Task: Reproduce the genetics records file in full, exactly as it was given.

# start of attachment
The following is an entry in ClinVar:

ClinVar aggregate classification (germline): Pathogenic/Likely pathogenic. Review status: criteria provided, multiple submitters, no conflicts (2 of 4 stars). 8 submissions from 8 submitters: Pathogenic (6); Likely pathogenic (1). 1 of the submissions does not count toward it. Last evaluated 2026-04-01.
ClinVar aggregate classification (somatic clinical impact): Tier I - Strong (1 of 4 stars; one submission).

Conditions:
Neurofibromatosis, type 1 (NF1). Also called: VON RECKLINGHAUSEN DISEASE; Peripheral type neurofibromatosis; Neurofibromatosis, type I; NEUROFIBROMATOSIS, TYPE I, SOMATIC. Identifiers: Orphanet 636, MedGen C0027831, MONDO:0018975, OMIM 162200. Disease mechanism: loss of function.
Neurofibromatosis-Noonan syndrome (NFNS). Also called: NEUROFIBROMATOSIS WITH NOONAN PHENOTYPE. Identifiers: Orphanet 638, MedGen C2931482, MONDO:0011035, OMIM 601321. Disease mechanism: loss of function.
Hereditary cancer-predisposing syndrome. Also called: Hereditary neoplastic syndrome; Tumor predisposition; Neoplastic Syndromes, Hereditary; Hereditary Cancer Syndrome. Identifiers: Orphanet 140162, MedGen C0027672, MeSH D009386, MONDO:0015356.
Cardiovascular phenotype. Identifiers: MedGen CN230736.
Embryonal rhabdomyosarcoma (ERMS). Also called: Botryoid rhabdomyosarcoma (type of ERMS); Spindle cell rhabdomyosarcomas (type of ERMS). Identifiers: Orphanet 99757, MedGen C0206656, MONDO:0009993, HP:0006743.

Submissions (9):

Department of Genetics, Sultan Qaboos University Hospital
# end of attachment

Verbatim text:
The following is an entry in ClinVar:

ClinVar aggregate classification (germline): Pathogenic/Likely pathogenic. Review status: criteria provided, multiple submitters, no conflicts (2 of 4 stars). 8 submissions from 8 submitters: Pathogenic (6); Likely pathogenic (1). 1 of the submissions does not count toward it. Last evaluated 2026-04-01.
ClinVar aggregate classification (somatic clinical impact): Tier I - Strong (1 of 4 stars; one submission).

Conditions:
Neurofibromatosis, type 1 (NF1). Also called: VON RECKLINGHAUSEN DISEASE; Peripheral type neurofibromatosis; Neurofibromatosis, type I; NEUROFIBROMATOSIS, TYPE I, SOMATIC. Identifiers: Orphanet 636, MedGen C0027831, MONDO:0018975, OMIM 162200. Disease mechanism: loss of function.
Neurofibromatosis-Noonan syndrome (NFNS). Also called: NEUROFIBROMATOSIS WITH NOONAN PHENOTYPE. Identifiers: Orphanet 638, MedGen C2931482, MONDO:0011035, OMIM 601321. Disease mechanism: loss of function.
Hereditary cancer-predisposing syndrome. Also called: Hereditary neoplastic syndrome; Tumor predisposition; Neoplastic Syndromes, Hereditary; Hereditary Cancer Syndrome. Identifiers: Orphanet 140162, MedGen C0027672, MeSH D009386, MONDO:0015356.
Cardiovascular phenotype. Identifiers: MedGen CN230736.
Embryonal rhabdomyosarcoma (ERMS). Also called: Botryoid rhabdomyosarcoma (type of ERMS); Spindle cell rhabdomyosarcomas (type of ERMS). Identifiers: Orphanet 99757, MedGen C0206656, MONDO:0009993, HP:0006743.

Submissions (9):

Department of Genetics, Sultan Qaboos University Hospital